Q: For the past 10 years I have suffered from cluster headaches. They occur about once a year for about a month, producing one to two headaches a day. The pain feels like an extraordinary pressure behind the eye. I take aspirin, but it rarely works fast enough to help. Have there been any advances in treatment?
A: Yours is a good description of cluster headaches -- an uncommon grouping or clustering of headaches that occurs once or twice a year and runs its course over one to three months.
During a series, victims suffer one or more attacks a day, each lasting from a few minutes to several hours. Related to migraines, cluster headaches typically cause intense pain in or around one eye, often associated with eye redness, tearing, nasal congestion, sweating or flushing of the face, and drooping of the eyelid on the affected side of the head. This condition usually begins between age 20 and 40, and most victims are men.
Certain factors may provoke an attack, including alcohol, smoking, exercise, medications that dilate blood vessels, stress, hay fever, weather changes, skipping meals and over-sleeping. Avoiding any inciting factors may limit the frequency of attacks.
There are two treatment strategies: therapy of the acute attack, and preventive therapy.
For the acute attack, pain relievers or medications known as ergotamines may help, although, as you point out, they may not work fast enough to do much good. Breathing pure oxygen is beneficial for many people, but it may not be readily available.
For preventive therapy, doctors have used a wide variety of medications, but there is no consensus on which drugs work best.
Methysergide (Sansert), lithium and steroid medications, such as prednisone, have been effective in preventing cluster headaches, but all have potentially dangerous side effects and should be used under close medical supervision.
Propranolol (Inderal), phenytoin (Dilantin) and antidepressant medications sometimes help, and they are generally somewhat safer.
Cyproheptadine (Periactin) and indomethacin (Indocin) are safer still but generally much less effective.
Q: I have had two herpes skin infections on my buttocks over the past 10 years, confirmed by my physician. Neither my husband nor child has any signs of it. How can I know what kind of herpes I have? Could this be genital herpes?
A: The herpes simplex virus causing your skin infection comes in two forms -- type I, the kind that usually causes fever blisters on the lips, and type II, which usually causes genital herpes infections.
I don't think it's helpful to know the type of herpes, because both can cause either form of infection. The skin infection is contageous, but not highly so, and almost only when the blisters or open sores are present.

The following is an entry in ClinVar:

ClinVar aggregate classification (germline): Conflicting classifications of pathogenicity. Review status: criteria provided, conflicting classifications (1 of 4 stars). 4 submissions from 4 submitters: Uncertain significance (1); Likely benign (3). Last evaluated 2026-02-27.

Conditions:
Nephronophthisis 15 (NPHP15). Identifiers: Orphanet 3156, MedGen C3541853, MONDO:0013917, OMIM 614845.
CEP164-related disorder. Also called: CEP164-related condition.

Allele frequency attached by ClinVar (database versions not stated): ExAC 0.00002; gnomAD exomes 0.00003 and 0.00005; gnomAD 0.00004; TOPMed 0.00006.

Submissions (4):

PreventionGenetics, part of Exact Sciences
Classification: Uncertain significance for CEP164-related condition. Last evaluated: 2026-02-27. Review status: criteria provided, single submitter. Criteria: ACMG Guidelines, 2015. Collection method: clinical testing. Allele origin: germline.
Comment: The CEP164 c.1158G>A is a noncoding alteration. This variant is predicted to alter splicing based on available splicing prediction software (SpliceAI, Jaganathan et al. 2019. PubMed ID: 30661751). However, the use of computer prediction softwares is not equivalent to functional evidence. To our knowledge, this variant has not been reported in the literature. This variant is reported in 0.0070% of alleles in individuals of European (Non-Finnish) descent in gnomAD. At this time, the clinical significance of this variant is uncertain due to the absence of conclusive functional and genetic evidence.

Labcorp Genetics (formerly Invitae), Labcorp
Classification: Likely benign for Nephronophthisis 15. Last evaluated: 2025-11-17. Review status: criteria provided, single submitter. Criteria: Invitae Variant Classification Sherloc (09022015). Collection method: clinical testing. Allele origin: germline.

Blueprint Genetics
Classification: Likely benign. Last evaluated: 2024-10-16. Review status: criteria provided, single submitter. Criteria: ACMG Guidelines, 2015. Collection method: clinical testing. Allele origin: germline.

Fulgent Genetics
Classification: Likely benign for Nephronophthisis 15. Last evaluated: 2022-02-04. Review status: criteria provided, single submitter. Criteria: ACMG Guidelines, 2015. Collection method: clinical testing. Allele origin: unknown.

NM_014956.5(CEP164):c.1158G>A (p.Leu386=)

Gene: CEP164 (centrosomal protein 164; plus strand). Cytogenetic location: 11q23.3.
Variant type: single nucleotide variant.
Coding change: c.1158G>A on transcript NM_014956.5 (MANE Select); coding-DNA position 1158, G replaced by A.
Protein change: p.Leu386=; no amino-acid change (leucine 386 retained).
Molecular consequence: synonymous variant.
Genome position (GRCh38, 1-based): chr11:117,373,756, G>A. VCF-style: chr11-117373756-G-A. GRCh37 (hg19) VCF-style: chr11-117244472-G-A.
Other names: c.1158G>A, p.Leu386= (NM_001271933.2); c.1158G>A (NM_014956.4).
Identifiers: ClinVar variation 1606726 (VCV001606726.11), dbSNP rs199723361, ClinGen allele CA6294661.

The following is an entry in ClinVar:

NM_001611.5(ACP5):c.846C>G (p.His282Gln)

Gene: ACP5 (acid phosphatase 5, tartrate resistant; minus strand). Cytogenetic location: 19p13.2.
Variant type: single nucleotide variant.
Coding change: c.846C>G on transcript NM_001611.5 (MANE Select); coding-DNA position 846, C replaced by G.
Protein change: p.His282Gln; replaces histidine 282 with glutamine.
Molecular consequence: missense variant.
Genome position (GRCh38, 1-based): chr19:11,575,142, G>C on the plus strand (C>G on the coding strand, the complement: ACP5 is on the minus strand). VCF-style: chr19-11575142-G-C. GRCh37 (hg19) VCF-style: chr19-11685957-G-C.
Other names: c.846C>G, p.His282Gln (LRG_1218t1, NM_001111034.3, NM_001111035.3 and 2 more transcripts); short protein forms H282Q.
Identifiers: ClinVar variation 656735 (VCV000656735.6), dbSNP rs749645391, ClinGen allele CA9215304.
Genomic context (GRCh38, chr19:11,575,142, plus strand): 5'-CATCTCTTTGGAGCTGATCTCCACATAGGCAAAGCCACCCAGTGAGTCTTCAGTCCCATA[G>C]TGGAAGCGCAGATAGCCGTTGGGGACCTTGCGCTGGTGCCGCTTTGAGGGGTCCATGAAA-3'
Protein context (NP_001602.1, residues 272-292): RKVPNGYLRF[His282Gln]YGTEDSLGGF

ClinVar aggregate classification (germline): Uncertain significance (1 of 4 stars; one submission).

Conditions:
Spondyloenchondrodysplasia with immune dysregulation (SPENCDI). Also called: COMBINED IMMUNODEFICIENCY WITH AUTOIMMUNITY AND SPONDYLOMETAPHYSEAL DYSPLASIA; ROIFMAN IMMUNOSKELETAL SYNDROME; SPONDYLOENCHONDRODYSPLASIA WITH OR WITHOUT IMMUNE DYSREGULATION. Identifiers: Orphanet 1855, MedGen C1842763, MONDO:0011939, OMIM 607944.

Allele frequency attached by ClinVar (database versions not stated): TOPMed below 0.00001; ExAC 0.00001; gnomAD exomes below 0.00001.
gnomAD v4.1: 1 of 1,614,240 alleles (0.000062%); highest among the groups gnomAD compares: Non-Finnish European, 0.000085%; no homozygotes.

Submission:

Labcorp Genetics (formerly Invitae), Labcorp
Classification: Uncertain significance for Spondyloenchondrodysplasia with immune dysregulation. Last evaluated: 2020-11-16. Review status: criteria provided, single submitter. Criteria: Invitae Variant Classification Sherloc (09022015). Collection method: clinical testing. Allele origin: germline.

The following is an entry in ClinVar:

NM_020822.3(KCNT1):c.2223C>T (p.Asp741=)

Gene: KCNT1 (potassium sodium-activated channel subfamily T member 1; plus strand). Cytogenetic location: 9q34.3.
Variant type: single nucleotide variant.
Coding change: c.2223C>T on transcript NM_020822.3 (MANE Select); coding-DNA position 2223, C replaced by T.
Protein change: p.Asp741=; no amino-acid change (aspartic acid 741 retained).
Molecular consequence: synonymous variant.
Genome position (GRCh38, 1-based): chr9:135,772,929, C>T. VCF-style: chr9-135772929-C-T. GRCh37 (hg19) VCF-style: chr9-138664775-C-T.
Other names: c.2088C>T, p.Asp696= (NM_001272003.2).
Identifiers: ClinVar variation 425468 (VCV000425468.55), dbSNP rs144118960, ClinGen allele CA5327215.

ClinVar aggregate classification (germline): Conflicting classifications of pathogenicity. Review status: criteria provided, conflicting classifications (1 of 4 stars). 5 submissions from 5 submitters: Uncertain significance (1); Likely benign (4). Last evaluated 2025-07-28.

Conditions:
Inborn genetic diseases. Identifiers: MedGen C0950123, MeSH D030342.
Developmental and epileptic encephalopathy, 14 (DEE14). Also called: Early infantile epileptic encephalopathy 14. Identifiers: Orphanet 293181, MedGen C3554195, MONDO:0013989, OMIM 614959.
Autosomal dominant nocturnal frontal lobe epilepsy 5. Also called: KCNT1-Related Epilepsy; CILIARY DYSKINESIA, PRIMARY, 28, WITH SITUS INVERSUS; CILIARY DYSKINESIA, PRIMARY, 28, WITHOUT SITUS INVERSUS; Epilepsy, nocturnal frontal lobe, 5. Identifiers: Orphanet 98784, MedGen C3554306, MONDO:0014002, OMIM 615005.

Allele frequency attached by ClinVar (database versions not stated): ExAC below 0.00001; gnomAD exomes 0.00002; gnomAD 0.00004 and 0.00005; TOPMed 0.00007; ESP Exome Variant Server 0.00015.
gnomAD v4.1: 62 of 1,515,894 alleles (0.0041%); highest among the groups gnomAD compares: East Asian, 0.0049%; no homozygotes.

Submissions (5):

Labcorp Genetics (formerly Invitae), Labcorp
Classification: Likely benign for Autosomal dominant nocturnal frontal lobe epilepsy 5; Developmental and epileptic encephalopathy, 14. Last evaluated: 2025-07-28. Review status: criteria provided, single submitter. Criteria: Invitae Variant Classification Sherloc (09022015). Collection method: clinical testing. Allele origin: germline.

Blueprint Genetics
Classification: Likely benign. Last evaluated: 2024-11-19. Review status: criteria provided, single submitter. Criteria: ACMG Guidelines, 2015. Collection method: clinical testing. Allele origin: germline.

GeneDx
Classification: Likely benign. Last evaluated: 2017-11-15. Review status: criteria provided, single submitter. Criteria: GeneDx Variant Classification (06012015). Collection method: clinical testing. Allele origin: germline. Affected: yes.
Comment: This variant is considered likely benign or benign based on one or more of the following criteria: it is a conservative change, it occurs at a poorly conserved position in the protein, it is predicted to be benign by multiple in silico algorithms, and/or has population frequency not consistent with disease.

Because of the location of your infection, there is a chance that herpes is also present in the genital area. So during the five- to seven-day period of active infection, your husband should avoid contact with the affected area and refrain from intercourse. To be certain, I'd also recommend seeing your doctor to check for genital infection the next time your skin infection is active.
Q: I'm 17 years old and seem to catch more viral illnesses (cold, sore throats, flu, stomach virus) than anyone else I know. In the past 14 months I've been sick eight times. Do you have any suggestions on how I can make my body more resistant to viruses. What do you think of flu shots?
A: Eight viral infections in 14 months may sound like a lot, but it's not out of the ordinary for someone your age. Preschool-age children get an average of 10 to 12 colds a year. Older children average six to eight, and adults two to four.
There's some evidence that stress or poor nutrition can weaken resistance to infections, but aside from reducing one's level of stress and being well nourished, there's not much else that can be done to strengthen natural defenses against viruses. In any event, it doesn't sound like you have some serious underlying cause of frequent infections.
I don't recommend flu shots for someone your age. They wouldn't prevent routine colds, simple sore throats or stomach viruses, anyway.
Until better therapy exists, it's best to treat the symptoms of these infections and allow them to run their course. Follow-Up
Readers have asked for more information about the effects of certain drugs on the developing fetus. There are several genetic counseling centers in the area that specialize in advising women about the risks of drug exposure during pregancy as well as about other genetic disorders. I suggest working through your doctor to make use of their services if needed. The centers are:
* Children's Hospital, Department of Clinical Genetics. 745-2187.
* Columbia Hospital, Reproductive Toxicology Center. 293-5137.
* Georgetown University Hospital, Division of Genetics. 625-7852.
* Georgetown Washington University Hospital, Wilson Genetics Unit. 676-4096.
* Howard University Hospital, Hereditary Clinic. 636-7224.